I stopped by an antique machinery show last weekend. There were a few running machines and lots of people selling parts (more on that later). This one was the running while I was there. I am not sure what it was used for. There is a video link below if you want to see how it runs. If your car runs this well, then you may want to think about getting a new car…or a good mechanic. Cheers!
I really liked all of the curves in this image made at the Metropolitan Waterworks Museum in Boston’s Chestnut Hill Section.
I have three goals in coming to El Salvador
-Stay safe and healthy. I’ve been safe and mostly healthy
-Teach the girls at the school – My constant effort
-Learn about language and culture – Another effort; it’s busy down here
As far as learning about culture, I have three days off each week. One of those is usually dedicated to lesson planning. This has afforded me the chance to see some of the countryside, usually in one of the buses shown in a previous post. Joaquin Batres has been very generous with his time to show me things. It is interesting to get out of the city and see me of the historic and picturesque places.
Over the next few days, I want to show you the town of Suchitoto about an hour or so outside of San Salvador. Some buildings date back to the colonial period (pre-1820s) and many more to the mid-1800s. It has withstood earthquakes and during the civil war of the 1980s, they somehow managed to convince both sides not to damage the town with its cobblestone streets and antique buildings, though a few buildings are pockmarked by gunfire.
The town overlooks a lovely river valley pictured here. Tomorrow, we can explore Suchitoto.
One of my favorite aspects of classic cars are the fine details. Here are a few from Heritage Gardens and Museum.
The Heritage Gardens and Museum have a large collection of mint vintage automobiles. Here are a few of them. Enjoy!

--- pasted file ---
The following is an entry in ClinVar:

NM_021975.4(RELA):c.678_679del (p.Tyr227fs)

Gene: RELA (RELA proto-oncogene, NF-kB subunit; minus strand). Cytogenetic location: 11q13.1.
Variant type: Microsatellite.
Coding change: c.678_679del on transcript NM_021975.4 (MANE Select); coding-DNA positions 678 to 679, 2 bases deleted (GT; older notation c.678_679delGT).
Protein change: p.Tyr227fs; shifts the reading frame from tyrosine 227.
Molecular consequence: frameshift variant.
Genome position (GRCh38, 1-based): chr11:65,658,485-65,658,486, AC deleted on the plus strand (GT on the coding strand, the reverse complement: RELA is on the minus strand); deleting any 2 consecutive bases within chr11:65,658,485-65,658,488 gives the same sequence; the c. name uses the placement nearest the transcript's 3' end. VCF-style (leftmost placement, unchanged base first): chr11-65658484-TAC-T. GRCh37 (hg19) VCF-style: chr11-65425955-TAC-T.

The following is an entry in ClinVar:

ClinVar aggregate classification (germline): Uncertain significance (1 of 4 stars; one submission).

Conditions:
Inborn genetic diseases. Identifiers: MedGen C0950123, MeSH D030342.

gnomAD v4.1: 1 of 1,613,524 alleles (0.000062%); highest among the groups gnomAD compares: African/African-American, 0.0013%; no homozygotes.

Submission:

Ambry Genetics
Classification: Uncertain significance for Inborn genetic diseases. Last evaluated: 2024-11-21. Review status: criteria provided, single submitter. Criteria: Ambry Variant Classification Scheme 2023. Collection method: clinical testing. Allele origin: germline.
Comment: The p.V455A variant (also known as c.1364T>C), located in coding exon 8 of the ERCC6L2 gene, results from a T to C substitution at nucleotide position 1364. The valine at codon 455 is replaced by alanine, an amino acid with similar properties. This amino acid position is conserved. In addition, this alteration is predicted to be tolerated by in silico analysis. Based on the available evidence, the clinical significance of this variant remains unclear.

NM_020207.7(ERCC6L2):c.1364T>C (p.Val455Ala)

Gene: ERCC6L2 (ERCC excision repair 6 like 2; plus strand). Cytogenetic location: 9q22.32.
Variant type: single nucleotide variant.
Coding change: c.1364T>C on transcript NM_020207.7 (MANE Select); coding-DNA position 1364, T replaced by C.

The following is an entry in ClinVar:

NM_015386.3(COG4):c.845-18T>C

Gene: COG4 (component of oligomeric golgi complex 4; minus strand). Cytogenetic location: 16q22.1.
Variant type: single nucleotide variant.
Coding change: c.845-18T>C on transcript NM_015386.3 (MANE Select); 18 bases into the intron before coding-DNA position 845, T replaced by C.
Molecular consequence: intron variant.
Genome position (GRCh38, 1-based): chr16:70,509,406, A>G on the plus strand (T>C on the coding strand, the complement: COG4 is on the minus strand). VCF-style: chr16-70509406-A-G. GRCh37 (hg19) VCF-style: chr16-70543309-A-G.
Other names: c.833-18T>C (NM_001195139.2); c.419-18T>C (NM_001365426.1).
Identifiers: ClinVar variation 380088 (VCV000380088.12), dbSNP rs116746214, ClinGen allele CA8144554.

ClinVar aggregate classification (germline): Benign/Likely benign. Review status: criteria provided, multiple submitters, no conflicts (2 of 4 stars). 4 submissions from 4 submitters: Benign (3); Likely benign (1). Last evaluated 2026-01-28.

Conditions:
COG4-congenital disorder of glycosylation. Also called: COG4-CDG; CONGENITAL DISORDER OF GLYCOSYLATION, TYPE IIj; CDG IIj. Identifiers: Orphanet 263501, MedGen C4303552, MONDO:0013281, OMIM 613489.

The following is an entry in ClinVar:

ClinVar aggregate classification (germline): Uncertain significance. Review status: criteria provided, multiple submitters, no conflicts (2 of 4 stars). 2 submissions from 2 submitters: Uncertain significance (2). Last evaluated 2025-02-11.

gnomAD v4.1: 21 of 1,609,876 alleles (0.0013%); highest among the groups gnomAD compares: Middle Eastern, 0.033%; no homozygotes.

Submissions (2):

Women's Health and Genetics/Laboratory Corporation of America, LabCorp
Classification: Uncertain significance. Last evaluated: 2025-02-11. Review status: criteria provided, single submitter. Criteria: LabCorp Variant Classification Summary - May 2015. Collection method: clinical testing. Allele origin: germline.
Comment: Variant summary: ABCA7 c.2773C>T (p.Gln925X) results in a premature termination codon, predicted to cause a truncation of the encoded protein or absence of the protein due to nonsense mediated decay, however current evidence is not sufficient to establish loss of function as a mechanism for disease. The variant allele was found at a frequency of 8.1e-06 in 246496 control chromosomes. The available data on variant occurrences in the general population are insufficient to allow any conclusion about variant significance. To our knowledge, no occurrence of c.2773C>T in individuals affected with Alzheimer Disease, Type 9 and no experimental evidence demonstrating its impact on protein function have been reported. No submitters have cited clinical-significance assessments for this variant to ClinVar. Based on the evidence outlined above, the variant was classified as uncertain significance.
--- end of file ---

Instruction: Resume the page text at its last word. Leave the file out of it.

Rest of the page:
Between Boston’s Faneuil Hall and Haymarket is Union Street with Marshall Street off to one side, winding crookedly to what was once the docks. These are some of Boston’s oldest streets and have a number of pubs to grab a pint and perhaps a meal. The Union Oyster is especially popular with the tourists.
The woody wagon, the harbinger of American road trips, is my post tonight as I take off for a weekend photo workshop in New York City. Tomorrow, I hop in the car (not this one) and go from Milford Street to Flatbush Ave in Brooklyn for a series of shoots in Brooklyn and Manhattan. See you all next week. Cheers =)
Three times each year, antique dealers line the sides of the road in the town of Brimfield, Massachusetts. It goes on forever and they have just about anything and everything. Go on Sunday…it is the last day and the dealers are willing to deal. Here are a few scenes from this past Sunday.
When we visit Newburyport, we always stop in Oldies. It is a former industrial building now repurposed as an antique store with a little bit of everything in a very fun atmosphere.
When we bought our home almost fifteen years ago, it came with the outbuilding pictured below. We call it “The Barn” but it was built in the 1940s as a garage for school buses. While pleased with the building, I hoped we never had problems with those huge sliding doors measuring over 3 yards/meters tall and wide each. There have been few issues, but Wednesday, the door was stuck halfway open. The roller at the top had corroded and needed replacing. Fortunately, the prior owner left us two spares. (A good thing because the man at the hardware shop said they can cost in the hundreds of dollars for vintage reproductions.) We had to take care not to disconnect the old one until the new one was installed lest the door not be supported and come crashing down. We used a lever to raise the door up, and then installed the new roller with a set of three bolts. After letting the door down again, we removed the old roller and voila. I am hoping for another 15-20 uneventful years.